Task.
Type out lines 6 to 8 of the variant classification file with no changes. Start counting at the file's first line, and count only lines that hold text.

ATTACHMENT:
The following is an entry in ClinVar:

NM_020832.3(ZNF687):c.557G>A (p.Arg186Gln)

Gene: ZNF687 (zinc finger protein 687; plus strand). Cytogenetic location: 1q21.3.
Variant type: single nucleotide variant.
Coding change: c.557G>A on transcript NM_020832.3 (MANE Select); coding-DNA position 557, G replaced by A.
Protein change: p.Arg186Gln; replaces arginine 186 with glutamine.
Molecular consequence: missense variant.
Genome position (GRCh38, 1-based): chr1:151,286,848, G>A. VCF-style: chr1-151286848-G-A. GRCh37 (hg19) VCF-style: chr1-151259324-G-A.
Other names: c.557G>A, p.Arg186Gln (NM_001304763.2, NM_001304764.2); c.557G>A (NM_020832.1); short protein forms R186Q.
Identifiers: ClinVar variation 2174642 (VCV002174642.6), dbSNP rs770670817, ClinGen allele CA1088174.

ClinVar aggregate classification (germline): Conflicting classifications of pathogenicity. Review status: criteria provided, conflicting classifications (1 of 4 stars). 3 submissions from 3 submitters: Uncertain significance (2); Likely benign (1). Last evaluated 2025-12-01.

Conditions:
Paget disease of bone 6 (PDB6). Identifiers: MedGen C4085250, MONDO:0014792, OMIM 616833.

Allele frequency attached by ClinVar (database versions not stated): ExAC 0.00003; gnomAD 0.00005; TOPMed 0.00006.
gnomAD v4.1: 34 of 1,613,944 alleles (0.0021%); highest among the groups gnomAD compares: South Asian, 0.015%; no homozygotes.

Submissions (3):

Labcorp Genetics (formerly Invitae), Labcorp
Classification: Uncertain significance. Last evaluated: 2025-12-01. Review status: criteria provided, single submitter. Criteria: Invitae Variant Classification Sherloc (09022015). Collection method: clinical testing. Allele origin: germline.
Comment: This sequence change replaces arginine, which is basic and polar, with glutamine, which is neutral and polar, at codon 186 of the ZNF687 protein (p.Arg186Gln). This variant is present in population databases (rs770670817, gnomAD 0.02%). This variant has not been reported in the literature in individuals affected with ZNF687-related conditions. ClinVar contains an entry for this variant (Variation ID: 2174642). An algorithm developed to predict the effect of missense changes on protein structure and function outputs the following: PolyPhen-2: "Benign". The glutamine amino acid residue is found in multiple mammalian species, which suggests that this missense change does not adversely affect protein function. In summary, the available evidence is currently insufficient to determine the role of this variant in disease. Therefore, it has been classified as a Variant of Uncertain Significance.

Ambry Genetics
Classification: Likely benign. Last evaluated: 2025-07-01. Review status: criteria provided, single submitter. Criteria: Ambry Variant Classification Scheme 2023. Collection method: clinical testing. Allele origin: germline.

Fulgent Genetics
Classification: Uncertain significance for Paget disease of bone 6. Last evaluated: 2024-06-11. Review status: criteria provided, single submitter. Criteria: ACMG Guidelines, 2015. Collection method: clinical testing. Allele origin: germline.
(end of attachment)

Protein change: p.Arg186Gln; replaces arginine 186 with glutamine.
Molecular consequence: missense variant.
Genome position (GRCh38, 1-based): chr1:151,286,848, G>A. VCF-style: chr1-151286848-G-A. GRCh37 (hg19) VCF-style: chr1-151259324-G-A.